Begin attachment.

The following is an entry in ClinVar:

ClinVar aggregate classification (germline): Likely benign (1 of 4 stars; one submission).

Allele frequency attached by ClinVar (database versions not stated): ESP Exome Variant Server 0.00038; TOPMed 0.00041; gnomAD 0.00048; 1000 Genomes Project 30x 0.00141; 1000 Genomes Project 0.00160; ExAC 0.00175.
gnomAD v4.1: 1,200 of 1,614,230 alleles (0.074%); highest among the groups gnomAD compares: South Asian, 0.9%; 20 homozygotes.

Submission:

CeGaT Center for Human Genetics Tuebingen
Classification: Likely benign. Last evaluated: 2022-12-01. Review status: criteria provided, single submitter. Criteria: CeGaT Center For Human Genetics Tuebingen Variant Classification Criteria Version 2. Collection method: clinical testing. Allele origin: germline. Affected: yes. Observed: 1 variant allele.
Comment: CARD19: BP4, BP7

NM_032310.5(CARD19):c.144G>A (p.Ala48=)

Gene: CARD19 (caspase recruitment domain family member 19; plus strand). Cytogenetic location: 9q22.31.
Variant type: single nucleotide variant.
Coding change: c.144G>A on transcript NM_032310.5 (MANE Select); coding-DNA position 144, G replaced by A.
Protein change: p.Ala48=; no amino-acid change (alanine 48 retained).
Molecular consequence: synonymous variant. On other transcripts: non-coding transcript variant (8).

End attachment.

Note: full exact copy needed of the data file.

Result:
The following is an entry in ClinVar:

ClinVar aggregate classification (germline): Likely benign (1 of 4 stars; one submission).

Allele frequency attached by ClinVar (database versions not stated): ESP Exome Variant Server 0.00038; TOPMed 0.00041; gnomAD 0.00048; 1000 Genomes Project 30x 0.00141; 1000 Genomes Project 0.00160; ExAC 0.00175.
gnomAD v4.1: 1,200 of 1,614,230 alleles (0.074%); highest among the groups gnomAD compares: South Asian, 0.9%; 20 homozygotes.

Submission:

CeGaT Center for Human Genetics Tuebingen
Classification: Likely benign. Last evaluated: 2022-12-01. Review status: criteria provided, single submitter. Criteria: CeGaT Center For Human Genetics Tuebingen Variant Classification Criteria Version 2. Collection method: clinical testing. Allele origin: germline. Affected: yes. Observed: 1 variant allele.
Comment: CARD19: BP4, BP7

NM_032310.5(CARD19):c.144G>A (p.Ala48=)

Gene: CARD19 (caspase recruitment domain family member 19; plus strand). Cytogenetic location: 9q22.31.
Variant type: single nucleotide variant.
Coding change: c.144G>A on transcript NM_032310.5 (MANE Select); coding-DNA position 144, G replaced by A.
Protein change: p.Ala48=; no amino-acid change (alanine 48 retained).
Molecular consequence: synonymous variant. On other transcripts: non-coding transcript variant (8).